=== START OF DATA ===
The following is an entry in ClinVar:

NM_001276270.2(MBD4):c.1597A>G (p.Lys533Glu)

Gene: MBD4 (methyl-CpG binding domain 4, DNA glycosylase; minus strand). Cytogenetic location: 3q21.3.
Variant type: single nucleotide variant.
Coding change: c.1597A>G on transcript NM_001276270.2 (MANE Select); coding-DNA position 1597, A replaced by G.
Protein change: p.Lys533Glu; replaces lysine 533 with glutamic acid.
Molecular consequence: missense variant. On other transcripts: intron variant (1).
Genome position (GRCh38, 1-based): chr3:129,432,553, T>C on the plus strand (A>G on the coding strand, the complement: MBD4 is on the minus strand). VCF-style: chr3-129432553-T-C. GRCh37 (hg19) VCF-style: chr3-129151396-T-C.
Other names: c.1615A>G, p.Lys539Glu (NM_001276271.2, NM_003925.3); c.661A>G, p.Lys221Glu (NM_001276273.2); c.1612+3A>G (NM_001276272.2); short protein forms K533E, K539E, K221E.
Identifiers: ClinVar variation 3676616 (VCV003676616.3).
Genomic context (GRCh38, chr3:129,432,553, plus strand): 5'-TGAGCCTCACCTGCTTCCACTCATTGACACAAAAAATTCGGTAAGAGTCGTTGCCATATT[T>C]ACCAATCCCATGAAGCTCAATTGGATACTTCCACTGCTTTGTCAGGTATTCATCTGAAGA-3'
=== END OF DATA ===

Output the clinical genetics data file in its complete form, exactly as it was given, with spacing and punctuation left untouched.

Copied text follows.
The following is an entry in ClinVar:

NM_001276270.2(MBD4):c.1597A>G (p.Lys533Glu)

Gene: MBD4 (methyl-CpG binding domain 4, DNA glycosylase; minus strand). Cytogenetic location: 3q21.3.
Variant type: single nucleotide variant.
Coding change: c.1597A>G on transcript NM_001276270.2 (MANE Select); coding-DNA position 1597, A replaced by G.
Protein change: p.Lys533Glu; replaces lysine 533 with glutamic acid.
Molecular consequence: missense variant. On other transcripts: intron variant (1).
Genome position (GRCh38, 1-based): chr3:129,432,553, T>C on the plus strand (A>G on the coding strand, the complement: MBD4 is on the minus strand). VCF-style: chr3-129432553-T-C. GRCh37 (hg19) VCF-style: chr3-129151396-T-C.
Other names: c.1615A>G, p.Lys539Glu (NM_001276271.2, NM_003925.3); c.661A>G, p.Lys221Glu (NM_001276273.2); c.1612+3A>G (NM_001276272.2); short protein forms K533E, K539E, K221E.
Identifiers: ClinVar variation 3676616 (VCV003676616.3).
Genomic context (GRCh38, chr3:129,432,553, plus strand): 5'-TGAGCCTCACCTGCTTCCACTCATTGACACAAAAAATTCGGTAAGAGTCGTTGCCATATT[T>C]ACCAATCCCATGAAGCTCAATTGGATACTTCCACTGCTTTGTCAGGTATTCATCTGAAGA-3'